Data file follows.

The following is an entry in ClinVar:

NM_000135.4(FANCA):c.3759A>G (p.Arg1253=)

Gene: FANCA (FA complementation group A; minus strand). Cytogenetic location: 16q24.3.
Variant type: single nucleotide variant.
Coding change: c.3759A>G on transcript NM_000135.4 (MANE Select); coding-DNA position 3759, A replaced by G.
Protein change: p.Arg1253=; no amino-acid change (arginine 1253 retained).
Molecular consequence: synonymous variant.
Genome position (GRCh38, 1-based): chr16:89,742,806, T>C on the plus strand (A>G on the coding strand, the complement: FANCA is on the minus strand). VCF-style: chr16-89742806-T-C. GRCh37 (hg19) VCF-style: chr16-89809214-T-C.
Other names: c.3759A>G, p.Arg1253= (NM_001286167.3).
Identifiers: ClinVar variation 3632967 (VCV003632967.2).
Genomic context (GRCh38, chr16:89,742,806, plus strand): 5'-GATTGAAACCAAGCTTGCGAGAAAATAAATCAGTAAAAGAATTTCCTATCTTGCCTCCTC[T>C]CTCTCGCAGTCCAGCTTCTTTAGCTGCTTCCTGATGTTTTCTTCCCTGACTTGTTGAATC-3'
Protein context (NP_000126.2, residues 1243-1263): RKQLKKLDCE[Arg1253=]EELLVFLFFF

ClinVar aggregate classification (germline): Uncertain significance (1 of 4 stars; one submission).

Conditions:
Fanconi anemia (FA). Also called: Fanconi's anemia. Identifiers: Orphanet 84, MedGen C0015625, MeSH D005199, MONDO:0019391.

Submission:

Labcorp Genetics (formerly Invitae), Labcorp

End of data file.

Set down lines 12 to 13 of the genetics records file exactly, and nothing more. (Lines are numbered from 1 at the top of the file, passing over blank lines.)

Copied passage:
Protein context (NP_000126.2, residues 1243-1263): RKQLKKLDCE[Arg1253=]EELLVFLFFF

ClinVar aggregate classification (germline): Uncertain significance (1 of 4 stars; one submission).